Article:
Louisa May Alcott, the second daughter of Amos Bronson Alcott, teacher and transcendentalist philosopher, and Abigail May, social worker and reformer, was born in the “disagreeable month” of November, just like her literary creation Jo March, the rambunctious heroine of Little WomenExternal.
“November is the most disagreeable month in the whole year,” said Margaret, standing at the window one dull afternoon, looking out at the frostbitten garden.
“That’s the reason I was born in it,” observed Jo pensively, quite unconscious of the blot on her nose.
“If something very pleasant should happen now, we should think it a delightful month,” said Beth, who took a hopeful view of everything, even November.
“I dare say, but nothing pleasant ever does happen in this family,” said Meg, who was out of sorts….
“My patience, how blue we are!” cried Jo…. “Oh, don’t I wish I could manage things for you as I do for my heroines!…I’d have some rich relation leave you a fortune unexpectedly….”
“Jo and I are going to make fortunes for you all. Just wait ten years, and see if we don’t,” said Amy, who sat in a corner making mud pies, as Hannah called her little clay models of birds, fruit, and faces.
Little Women, by Louisa May Alcott. Boston: Roberts Brothers, 1868. Chapter 15External
On November 29, 1832, Amos Bronson Alcott wrote his mother of his joy in “the birth of a second daughter on my own birth-day.” Convinced of the importance of early childhood, Bronson Alcott continued to keep a regular journal of each of his four daughters’ growth and activities. Shortly before her second birthday, Louisa’s father wrote of her:
Louisa…manifests uncommon activity and force of mind at present…by force of will and practical talent, [she] realizes all that she conceives.…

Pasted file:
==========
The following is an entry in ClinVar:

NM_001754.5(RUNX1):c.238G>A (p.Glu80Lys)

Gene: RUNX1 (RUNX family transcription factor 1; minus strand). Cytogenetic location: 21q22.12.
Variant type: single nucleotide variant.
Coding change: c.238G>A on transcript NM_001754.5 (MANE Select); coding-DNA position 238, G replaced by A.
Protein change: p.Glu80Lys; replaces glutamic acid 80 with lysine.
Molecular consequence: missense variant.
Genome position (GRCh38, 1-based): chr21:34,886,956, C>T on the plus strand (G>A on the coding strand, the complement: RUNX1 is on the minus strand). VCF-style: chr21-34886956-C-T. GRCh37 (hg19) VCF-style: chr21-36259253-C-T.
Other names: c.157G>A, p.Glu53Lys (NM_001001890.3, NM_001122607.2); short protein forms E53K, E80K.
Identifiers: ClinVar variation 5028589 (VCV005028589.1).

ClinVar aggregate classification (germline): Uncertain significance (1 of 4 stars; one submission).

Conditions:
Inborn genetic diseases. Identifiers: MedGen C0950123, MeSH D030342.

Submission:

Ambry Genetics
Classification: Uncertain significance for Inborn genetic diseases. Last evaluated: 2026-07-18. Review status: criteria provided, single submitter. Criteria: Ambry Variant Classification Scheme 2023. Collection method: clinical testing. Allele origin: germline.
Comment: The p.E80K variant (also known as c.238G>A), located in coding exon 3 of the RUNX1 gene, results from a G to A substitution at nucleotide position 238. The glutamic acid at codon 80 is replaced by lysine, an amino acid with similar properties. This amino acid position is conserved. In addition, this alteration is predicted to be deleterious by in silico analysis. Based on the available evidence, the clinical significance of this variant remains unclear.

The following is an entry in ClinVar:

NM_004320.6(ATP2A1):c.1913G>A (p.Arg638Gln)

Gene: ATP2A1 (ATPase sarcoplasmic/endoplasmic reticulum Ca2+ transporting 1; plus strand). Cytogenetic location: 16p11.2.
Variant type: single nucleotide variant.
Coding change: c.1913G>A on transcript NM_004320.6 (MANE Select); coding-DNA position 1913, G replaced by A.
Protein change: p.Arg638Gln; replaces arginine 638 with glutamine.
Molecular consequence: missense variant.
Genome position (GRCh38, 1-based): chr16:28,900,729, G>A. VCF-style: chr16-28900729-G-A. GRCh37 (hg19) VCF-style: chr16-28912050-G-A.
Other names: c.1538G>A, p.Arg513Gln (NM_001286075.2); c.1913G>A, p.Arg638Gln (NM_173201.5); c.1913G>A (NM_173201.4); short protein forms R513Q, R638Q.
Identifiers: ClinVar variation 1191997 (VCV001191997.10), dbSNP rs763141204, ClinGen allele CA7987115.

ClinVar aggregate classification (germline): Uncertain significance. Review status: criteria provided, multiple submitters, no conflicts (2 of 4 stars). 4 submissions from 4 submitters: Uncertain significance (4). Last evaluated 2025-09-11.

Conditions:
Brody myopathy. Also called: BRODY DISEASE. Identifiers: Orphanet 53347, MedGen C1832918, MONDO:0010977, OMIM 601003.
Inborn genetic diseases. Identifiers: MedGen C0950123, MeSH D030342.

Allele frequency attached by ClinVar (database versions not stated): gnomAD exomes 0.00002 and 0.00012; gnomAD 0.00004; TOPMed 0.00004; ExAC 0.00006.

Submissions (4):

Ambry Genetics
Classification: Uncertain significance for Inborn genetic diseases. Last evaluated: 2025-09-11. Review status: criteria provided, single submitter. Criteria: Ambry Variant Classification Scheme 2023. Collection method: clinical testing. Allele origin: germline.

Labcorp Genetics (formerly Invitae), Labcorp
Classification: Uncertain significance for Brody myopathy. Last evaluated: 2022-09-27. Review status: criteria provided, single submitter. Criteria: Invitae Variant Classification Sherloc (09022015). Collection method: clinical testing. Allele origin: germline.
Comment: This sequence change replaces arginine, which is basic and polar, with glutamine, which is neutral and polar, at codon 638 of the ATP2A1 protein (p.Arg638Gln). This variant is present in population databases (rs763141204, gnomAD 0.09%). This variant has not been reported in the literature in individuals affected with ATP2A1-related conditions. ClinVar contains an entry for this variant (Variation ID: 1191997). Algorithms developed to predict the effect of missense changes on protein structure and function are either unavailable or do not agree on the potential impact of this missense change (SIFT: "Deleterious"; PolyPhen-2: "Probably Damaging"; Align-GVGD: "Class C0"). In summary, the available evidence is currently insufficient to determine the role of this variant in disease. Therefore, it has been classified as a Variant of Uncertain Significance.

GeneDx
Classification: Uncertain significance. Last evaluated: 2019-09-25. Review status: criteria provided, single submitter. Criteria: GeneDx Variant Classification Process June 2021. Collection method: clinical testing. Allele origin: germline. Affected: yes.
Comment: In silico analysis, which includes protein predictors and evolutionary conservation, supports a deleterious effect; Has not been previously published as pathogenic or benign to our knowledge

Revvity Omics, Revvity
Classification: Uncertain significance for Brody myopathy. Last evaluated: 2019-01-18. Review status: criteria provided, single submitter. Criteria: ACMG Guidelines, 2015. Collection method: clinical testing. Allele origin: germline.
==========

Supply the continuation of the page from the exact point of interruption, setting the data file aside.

Bronson Alcott, November 5, 1834. The Journals of Bronson Alcott. (Boston: Little, Brown and Company, 1938), page 47.
During Louisa’s early years, her father’s innovative Temple School in Boston failed, as did the family’s experiment with communal living with a group of transcendentalist mystics at Fruitlands, an early eighteenth-century farmhouse.
A happier time began after the family settled at Hillside House, later Nathaniel Hawthorne’s residence, which he renamed the Wayside, in Concord, Massachusetts. There, the Alcotts found a sympathetic community and like-minded friends. Louisa and her sisters were always welcome to participate in the conversations of the poets, philosophers, and reformers that made up their parents’ circle.
The Alcott girls enjoyed the natural beauty of Concord, boating on the river, ice skating on Walden Pond, and running free in the surrounding fields and woods. Henry David Thoreau was one of Louisa’s instructors when she was a young girl. In one of his fanciful lessons, he taught her that a cobweb was a “handkerchief dropped by a fairy.” As a teenager, Louisa enjoyed borrowing books from Ralph Waldo Emerson’s collection and delighted in conversing with the “sage of Concord.”
For the most part, the Alcotts taught their daughters at home. Daily journal-keeping formed a significant part of the home curriculum. Louisa and her sisters each wrote a weekly journal in which they recorded family events and published their literary and artistic endeavors. The girls and their neighbors formed a dramatic society, and the Hillside barn became the local theater where they performed Louisa’s melodramatic plays.